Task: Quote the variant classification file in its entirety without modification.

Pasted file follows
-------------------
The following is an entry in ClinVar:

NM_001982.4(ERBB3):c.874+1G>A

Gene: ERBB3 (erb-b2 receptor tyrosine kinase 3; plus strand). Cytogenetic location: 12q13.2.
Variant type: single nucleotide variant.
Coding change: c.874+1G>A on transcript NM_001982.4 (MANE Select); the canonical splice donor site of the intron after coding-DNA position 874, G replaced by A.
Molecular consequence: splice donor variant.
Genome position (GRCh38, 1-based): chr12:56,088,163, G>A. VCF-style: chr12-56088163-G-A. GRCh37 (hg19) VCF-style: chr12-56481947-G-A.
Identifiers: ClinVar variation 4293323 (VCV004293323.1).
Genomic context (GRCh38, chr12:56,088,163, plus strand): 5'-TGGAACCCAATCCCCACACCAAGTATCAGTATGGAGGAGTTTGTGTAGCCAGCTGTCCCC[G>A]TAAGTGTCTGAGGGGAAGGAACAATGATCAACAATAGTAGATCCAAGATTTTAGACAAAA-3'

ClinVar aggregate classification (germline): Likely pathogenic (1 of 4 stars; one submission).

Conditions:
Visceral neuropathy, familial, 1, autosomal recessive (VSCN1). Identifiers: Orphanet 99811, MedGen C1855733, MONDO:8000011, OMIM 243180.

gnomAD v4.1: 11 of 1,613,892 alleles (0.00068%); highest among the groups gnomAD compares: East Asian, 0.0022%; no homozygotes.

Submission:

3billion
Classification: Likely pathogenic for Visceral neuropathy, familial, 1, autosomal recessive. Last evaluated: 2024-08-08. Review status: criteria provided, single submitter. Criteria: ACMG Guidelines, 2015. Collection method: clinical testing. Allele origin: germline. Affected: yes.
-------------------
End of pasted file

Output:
The following is an entry in ClinVar:

NM_001982.4(ERBB3):c.874+1G>A

Gene: ERBB3 (erb-b2 receptor tyrosine kinase 3; plus strand). Cytogenetic location: 12q13.2.
Variant type: single nucleotide variant.
Coding change: c.874+1G>A on transcript NM_001982.4 (MANE Select); the canonical splice donor site of the intron after coding-DNA position 874, G replaced by A.
Molecular consequence: splice donor variant.
Genome position (GRCh38, 1-based): chr12:56,088,163, G>A. VCF-style: chr12-56088163-G-A. GRCh37 (hg19) VCF-style: chr12-56481947-G-A.
Identifiers: ClinVar variation 4293323 (VCV004293323.1).
Genomic context (GRCh38, chr12:56,088,163, plus strand): 5'-TGGAACCCAATCCCCACACCAAGTATCAGTATGGAGGAGTTTGTGTAGCCAGCTGTCCCC[G>A]TAAGTGTCTGAGGGGAAGGAACAATGATCAACAATAGTAGATCCAAGATTTTAGACAAAA-3'

ClinVar aggregate classification (germline): Likely pathogenic (1 of 4 stars; one submission).

Conditions:
Visceral neuropathy, familial, 1, autosomal recessive (VSCN1). Identifiers: Orphanet 99811, MedGen C1855733, MONDO:8000011, OMIM 243180.

gnomAD v4.1: 11 of 1,613,892 alleles (0.00068%); highest among the groups gnomAD compares: East Asian, 0.0022%; no homozygotes.

Submission:

3billion
Classification: Likely pathogenic for Visceral neuropathy, familial, 1, autosomal recessive. Last evaluated: 2024-08-08. Review status: criteria provided, single submitter. Criteria: ACMG Guidelines, 2015. Collection method: clinical testing. Allele origin: germline. Affected: yes.